1. Demise of Financial Fundamentals: Rise of KPI-Driven Valuations

Valuations in certain high-growth industries are undergoing a paradigm shift, with financial fundamentals making room for valuations based on key performance indicators (KPIs) such as user stickiness, churn and conversion rates. A common pitfall involves trying to benchmark valuations of pre-revenue companies against traditional financial valuation fundamentals, such as revenues and profit multiples. This might give people a false sense of irrationality when they try to justify the valuation. This may sound like a radical idea, but it is the only way to explain the price parity between Instagram and Ducati, two companies purchased on the same week in April 2012 for around $1 billon. Instagram, a high-flying social media start-up with no revenues and 50 million users, commanded the same price as Ducati, a century-old Italian motorcycle manufacturer with €500 million in revenues. Last year saw a proliferation of KPI-driven valuations, with pre-revenue start-ups such as SnapChat and Pinterest valued at billions of dollars.

2. JOBS Act and Crowdfunding: New Platforms for Funding Innovation

Reward-based and equity-based crowdfunding platforms are emerging as prominent means for funding innovation, with over $2.7 billion raised in more than 1 million campaigns across all types of crowdfunding platform in 2012. Equity-based crowdfunding was made possible by the Jumpstart Our Business Startups (JOBS) Act, which lifted the 80-year ban on public solicitation in the United States. The long-awaited equity crowdfunding Title III Securities and Exchange Commission regulations are expected to be released later this year, marking the full launch of equity crowdfunding in the United States (which is currently limited to accredited investors only). At the same time, reward-based crowdfunding is becoming increasingly popular, with major platforms such as Indiegogo and Kickstarter helping start-ups to raise millions of dollars and bring new products to market.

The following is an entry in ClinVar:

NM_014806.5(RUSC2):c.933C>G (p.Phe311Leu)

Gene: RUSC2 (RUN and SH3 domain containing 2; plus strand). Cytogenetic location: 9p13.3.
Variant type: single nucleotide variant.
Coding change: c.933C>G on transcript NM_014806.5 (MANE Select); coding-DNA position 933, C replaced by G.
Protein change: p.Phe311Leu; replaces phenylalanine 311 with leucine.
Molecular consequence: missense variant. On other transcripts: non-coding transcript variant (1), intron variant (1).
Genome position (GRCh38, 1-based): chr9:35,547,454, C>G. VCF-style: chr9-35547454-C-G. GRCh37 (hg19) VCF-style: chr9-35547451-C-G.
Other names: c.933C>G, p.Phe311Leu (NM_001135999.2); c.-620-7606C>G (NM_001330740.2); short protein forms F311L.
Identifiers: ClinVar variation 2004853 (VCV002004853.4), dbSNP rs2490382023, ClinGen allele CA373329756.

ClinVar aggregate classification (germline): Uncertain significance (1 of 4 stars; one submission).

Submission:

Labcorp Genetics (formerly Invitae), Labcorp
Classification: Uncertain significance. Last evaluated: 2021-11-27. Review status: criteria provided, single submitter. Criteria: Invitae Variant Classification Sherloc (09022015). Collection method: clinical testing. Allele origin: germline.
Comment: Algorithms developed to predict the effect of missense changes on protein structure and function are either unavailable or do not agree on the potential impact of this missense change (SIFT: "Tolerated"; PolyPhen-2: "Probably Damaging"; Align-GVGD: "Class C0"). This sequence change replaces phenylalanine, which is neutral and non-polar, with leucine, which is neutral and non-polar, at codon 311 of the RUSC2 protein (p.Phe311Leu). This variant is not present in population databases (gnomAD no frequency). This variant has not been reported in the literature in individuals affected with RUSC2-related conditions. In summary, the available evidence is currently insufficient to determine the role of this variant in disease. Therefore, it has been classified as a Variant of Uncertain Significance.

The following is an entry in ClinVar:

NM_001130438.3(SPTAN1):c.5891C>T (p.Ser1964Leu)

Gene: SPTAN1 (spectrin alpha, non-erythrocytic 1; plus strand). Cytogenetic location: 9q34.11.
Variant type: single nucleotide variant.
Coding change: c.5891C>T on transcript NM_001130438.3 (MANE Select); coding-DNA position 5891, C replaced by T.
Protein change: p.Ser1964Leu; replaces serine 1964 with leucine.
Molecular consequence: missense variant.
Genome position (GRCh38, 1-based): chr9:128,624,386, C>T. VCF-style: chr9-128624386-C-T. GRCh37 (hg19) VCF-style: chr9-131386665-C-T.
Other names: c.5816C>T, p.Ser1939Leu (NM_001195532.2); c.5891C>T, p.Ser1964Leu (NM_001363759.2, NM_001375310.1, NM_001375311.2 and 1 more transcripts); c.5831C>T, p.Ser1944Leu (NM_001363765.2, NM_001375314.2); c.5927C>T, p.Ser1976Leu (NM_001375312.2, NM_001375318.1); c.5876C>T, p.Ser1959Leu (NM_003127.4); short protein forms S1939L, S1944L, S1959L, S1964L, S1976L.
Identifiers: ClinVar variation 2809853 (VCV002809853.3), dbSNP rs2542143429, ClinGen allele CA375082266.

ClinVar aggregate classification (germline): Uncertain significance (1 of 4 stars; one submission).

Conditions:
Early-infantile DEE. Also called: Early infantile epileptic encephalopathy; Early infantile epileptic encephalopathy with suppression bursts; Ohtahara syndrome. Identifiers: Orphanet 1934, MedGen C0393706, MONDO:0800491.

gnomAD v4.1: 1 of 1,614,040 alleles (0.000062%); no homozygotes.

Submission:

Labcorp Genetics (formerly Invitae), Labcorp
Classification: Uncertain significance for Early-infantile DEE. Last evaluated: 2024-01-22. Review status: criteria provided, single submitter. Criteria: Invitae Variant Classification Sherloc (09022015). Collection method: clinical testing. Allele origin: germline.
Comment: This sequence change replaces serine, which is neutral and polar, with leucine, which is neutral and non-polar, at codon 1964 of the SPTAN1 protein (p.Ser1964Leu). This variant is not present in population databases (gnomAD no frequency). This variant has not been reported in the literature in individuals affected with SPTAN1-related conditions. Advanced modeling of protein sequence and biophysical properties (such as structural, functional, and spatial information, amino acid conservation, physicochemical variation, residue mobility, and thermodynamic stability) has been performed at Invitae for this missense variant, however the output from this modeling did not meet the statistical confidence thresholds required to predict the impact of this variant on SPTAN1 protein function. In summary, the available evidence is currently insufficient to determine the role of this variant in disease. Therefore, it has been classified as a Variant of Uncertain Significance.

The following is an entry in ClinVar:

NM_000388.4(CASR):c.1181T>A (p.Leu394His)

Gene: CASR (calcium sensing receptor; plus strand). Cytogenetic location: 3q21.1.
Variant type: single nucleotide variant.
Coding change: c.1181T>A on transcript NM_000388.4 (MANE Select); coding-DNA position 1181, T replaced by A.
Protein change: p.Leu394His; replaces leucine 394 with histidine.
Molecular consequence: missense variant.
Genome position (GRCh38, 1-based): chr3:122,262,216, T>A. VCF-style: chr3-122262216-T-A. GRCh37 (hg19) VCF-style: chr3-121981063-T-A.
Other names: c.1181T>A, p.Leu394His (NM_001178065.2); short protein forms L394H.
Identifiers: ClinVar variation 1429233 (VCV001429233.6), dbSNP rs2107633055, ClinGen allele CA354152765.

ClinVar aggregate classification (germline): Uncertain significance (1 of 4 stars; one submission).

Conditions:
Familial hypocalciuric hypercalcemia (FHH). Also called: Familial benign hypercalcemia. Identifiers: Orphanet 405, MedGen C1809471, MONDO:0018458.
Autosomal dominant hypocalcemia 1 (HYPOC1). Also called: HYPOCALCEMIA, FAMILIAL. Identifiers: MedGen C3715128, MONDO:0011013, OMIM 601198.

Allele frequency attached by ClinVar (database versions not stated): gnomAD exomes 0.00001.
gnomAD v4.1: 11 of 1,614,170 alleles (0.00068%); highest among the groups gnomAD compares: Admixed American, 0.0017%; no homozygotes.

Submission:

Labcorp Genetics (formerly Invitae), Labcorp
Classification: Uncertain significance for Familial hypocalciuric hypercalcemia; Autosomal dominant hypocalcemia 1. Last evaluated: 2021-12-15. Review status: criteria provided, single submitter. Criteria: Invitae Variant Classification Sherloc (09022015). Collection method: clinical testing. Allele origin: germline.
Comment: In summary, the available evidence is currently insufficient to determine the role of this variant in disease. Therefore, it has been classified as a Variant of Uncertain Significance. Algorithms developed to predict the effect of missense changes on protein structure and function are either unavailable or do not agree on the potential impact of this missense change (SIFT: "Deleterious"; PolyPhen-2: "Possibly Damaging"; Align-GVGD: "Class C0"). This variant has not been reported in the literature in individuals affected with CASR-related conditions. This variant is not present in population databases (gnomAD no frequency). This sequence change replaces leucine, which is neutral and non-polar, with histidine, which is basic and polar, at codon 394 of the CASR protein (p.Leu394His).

3. Supply and Demand: Cash is Abundant

The consensus in US investment circles is that there is a lot of cash on the sidelines waiting to be deployed. Several factors are at play here: corporate cash levels are at an all-time high, creating shareholder pressure; high liquidity is fueling private equity investors, which are moving into growth equity; and venture capital investors are increasing their funds, resulting in higher investment rounds. The abundance of cash for investment is pushing up valuations to higher levels across the board – a trend that is expected to continue in the near future.